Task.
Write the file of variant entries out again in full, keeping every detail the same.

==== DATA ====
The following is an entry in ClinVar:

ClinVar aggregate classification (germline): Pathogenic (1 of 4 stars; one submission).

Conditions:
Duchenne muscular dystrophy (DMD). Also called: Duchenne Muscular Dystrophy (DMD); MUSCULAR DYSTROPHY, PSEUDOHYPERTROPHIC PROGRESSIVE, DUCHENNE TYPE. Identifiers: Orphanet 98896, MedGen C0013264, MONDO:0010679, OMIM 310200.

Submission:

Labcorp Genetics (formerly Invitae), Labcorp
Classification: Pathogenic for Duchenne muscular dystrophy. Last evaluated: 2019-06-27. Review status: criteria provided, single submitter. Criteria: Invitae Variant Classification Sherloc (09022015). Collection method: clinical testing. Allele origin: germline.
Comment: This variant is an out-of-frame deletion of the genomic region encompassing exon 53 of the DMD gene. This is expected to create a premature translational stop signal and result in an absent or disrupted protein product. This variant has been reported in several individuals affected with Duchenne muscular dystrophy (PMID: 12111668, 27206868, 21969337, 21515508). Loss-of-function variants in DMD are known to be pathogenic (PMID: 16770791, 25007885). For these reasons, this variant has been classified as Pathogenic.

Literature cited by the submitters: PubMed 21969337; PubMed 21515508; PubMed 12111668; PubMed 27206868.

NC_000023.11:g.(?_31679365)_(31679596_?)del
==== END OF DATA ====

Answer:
The following is an entry in ClinVar:

ClinVar aggregate classification (germline): Pathogenic (1 of 4 stars; one submission).

Conditions:
Duchenne muscular dystrophy (DMD). Also called: Duchenne Muscular Dystrophy (DMD); MUSCULAR DYSTROPHY, PSEUDOHYPERTROPHIC PROGRESSIVE, DUCHENNE TYPE. Identifiers: Orphanet 98896, MedGen C0013264, MONDO:0010679, OMIM 310200.

Submission:

Labcorp Genetics (formerly Invitae), Labcorp
Classification: Pathogenic for Duchenne muscular dystrophy. Last evaluated: 2019-06-27. Review status: criteria provided, single submitter. Criteria: Invitae Variant Classification Sherloc (09022015). Collection method: clinical testing. Allele origin: germline.
Comment: This variant is an out-of-frame deletion of the genomic region encompassing exon 53 of the DMD gene. This is expected to create a premature translational stop signal and result in an absent or disrupted protein product. This variant has been reported in several individuals affected with Duchenne muscular dystrophy (PMID: 12111668, 27206868, 21969337, 21515508). Loss-of-function variants in DMD are known to be pathogenic (PMID: 16770791, 25007885). For these reasons, this variant has been classified as Pathogenic.

Literature cited by the submitters: PubMed 21969337; PubMed 21515508; PubMed 12111668; PubMed 27206868.

NC_000023.11:g.(?_31679365)_(31679596_?)del